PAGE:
Mr. Rowlands: Has my hon. Friend read the powerful and pungent speech of Mr. Steve Martin, the chief executive of the council? Among other comments about the standards of skills in our community, he said:
``We need to move away from this phoney distinction between the academic and vocational, to value both because both are needed for a civilised and successful nation. ''
If that is the caseI hope that my hon. Friend shares the sentimentin what way can he and the Secretary of State support the crusade that Steve Martin is about to lead to improve vocational skills and their status in our communities?
Mr. Hanson: I support the words of Mr. Martin and I am grateful to my hon. Friend for drawing them to my attention, both now and before the Committee. I hope that we can develop educational and vocational skills, and that that will be one of the council's key tasks. I also hope that the non-devolved employment service will have a great contribution to make.
My hon. Friend will be aware that the key to success in Wales is a highly skilled and trained work force. I am confident that the policies of the Government and National Assembly will help to achieve that.
11. Mr. Alun Michael (Cardiff, South and Penarth): When he next plans to meet representatives of local authorities and chief constables in Wales to discuss crime reduction.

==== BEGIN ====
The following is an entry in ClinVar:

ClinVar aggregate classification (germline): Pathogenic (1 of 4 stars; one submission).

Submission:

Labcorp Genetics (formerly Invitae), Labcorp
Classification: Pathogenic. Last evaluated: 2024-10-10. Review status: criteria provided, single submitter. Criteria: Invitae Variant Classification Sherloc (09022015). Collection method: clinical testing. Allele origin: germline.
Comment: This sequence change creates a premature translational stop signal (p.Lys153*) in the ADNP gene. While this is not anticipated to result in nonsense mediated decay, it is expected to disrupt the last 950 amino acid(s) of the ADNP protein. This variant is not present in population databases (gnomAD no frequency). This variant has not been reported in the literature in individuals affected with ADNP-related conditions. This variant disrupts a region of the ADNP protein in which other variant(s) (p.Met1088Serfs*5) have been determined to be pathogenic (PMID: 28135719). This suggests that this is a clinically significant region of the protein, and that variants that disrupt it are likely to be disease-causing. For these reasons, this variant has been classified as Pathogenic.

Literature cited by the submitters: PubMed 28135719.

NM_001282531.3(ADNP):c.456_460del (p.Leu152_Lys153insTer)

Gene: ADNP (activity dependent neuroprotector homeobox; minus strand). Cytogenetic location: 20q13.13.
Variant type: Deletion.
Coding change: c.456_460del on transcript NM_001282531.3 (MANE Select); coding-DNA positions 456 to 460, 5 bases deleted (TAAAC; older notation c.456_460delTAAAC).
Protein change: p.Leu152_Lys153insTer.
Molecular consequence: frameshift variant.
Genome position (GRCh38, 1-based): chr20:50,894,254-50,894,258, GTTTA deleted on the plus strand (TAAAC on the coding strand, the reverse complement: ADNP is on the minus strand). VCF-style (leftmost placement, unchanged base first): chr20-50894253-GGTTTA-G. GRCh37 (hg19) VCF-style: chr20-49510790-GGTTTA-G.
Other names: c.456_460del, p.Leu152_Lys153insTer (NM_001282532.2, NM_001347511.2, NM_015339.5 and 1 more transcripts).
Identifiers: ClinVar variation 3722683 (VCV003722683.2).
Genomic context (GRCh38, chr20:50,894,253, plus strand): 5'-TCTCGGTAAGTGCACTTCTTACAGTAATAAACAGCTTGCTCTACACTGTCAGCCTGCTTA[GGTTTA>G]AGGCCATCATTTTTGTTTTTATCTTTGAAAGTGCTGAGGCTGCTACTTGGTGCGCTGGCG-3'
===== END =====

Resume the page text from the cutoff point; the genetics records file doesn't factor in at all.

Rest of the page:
The Secretary of State for Wales (Mr. Paul Murphy): I meet Welsh chief constables regularly. My most recent meeting with all four Welsh chief constables was on 15 January to discuss a number of issues affecting policing in Wales, including crime reduction. I also have regular discussions with representatives of local government in Walesyesterday I met the Welsh Local Government Association covering a very wide range of issues including crime and policing.
Mr. Michael: I am pleased to hear that the Secretary of State discussed crime reduction in that meeting because the provisions of the Crime and Disorder Act 1998 make the reduction of crime a matter for every organisation and agency, including educational agencies. Does he agree that the National Assembly's publication ``Extending Entitlement'', which indicates the nature of local authority and community-based future support for young people in Wales, must be taken into account by local authorities, particularly local educational authorities? Does he also agree that approaches to youth offending and general support for our young people should be brought together?